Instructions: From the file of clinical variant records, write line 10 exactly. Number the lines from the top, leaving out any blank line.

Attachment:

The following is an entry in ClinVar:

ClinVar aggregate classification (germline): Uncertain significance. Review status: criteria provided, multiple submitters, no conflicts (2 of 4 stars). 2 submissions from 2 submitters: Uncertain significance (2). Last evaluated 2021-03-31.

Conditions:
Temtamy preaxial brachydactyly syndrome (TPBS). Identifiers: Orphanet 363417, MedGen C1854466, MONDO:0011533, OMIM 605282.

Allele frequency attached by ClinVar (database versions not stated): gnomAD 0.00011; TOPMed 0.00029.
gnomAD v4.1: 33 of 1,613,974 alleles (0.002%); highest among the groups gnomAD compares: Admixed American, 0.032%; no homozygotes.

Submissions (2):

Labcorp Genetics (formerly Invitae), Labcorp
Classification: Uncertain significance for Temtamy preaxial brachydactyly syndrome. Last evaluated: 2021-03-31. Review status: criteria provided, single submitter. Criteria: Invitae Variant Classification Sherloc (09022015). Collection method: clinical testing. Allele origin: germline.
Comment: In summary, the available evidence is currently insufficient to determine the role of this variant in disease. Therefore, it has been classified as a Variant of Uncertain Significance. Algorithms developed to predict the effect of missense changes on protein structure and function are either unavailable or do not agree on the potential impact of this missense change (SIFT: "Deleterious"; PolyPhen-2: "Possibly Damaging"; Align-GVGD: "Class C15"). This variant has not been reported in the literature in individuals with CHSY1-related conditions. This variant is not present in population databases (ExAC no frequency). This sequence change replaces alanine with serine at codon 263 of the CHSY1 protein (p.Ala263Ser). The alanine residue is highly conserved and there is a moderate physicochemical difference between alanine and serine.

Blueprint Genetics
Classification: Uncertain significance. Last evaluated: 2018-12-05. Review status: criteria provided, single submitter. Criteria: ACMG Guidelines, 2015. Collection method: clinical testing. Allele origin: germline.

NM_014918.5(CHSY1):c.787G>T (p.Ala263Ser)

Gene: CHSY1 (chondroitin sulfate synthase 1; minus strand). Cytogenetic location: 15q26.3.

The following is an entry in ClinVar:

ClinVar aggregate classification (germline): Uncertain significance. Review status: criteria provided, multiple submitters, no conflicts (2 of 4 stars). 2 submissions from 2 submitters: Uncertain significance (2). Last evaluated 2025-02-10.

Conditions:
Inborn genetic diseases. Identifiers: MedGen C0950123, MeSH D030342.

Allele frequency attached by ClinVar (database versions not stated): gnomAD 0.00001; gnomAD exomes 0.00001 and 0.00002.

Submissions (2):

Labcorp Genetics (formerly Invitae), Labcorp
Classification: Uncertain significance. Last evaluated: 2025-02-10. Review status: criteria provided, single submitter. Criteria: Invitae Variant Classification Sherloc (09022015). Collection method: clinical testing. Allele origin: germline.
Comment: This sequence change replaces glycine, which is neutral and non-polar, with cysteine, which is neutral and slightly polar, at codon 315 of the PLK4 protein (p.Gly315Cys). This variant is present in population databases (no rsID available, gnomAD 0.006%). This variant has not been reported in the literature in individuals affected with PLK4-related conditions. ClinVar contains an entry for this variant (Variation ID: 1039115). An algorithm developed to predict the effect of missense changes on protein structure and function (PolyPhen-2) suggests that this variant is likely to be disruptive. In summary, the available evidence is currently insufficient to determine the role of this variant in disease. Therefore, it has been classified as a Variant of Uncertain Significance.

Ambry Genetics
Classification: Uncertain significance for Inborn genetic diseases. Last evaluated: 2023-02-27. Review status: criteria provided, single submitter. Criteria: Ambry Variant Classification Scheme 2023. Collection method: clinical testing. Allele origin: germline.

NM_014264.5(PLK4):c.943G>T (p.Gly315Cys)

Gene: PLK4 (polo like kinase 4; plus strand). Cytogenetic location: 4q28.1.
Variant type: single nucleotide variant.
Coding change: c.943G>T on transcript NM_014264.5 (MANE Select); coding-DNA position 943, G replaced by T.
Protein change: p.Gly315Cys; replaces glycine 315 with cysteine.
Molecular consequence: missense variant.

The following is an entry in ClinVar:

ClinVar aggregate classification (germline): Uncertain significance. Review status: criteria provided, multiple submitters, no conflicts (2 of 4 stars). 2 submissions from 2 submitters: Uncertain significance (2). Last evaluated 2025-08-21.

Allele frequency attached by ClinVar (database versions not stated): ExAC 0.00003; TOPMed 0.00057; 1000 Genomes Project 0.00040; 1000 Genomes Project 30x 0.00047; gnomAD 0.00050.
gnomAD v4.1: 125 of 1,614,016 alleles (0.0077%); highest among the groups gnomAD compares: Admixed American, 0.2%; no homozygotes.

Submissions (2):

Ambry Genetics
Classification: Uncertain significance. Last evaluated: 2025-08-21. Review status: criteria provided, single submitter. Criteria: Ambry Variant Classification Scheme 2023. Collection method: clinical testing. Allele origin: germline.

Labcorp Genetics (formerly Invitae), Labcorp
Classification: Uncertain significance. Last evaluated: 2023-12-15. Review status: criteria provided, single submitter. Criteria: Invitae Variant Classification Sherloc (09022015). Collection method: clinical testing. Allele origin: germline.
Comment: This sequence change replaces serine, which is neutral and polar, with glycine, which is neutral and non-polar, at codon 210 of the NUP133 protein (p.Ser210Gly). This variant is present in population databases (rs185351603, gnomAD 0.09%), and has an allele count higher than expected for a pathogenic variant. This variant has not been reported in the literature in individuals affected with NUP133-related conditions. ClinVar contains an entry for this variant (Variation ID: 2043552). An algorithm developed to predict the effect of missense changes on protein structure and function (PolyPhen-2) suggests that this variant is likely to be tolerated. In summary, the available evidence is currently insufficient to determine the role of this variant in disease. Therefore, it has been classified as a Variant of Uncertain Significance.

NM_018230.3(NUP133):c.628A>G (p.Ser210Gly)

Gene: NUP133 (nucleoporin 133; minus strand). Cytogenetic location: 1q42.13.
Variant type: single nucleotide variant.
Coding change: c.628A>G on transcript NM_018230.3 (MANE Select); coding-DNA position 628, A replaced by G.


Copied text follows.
Comment: In summary, the available evidence is currently insufficient to determine the role of this variant in disease. Therefore, it has been classified as a Variant of Uncertain Significance. Algorithms developed to predict the effect of missense changes on protein structure and function are either unavailable or do not agree on the potential impact of this missense change (SIFT: "Deleterious"; PolyPhen-2: "Possibly Damaging"; Align-GVGD: "Class C15"). This variant has not been reported in the literature in individuals with CHSY1-related conditions. This variant is not present in population databases (ExAC no frequency). This sequence change replaces alanine with serine at codon 263 of the CHSY1 protein (p.Ala263Ser). The alanine residue is highly conserved and there is a moderate physicochemical difference between alanine and serine.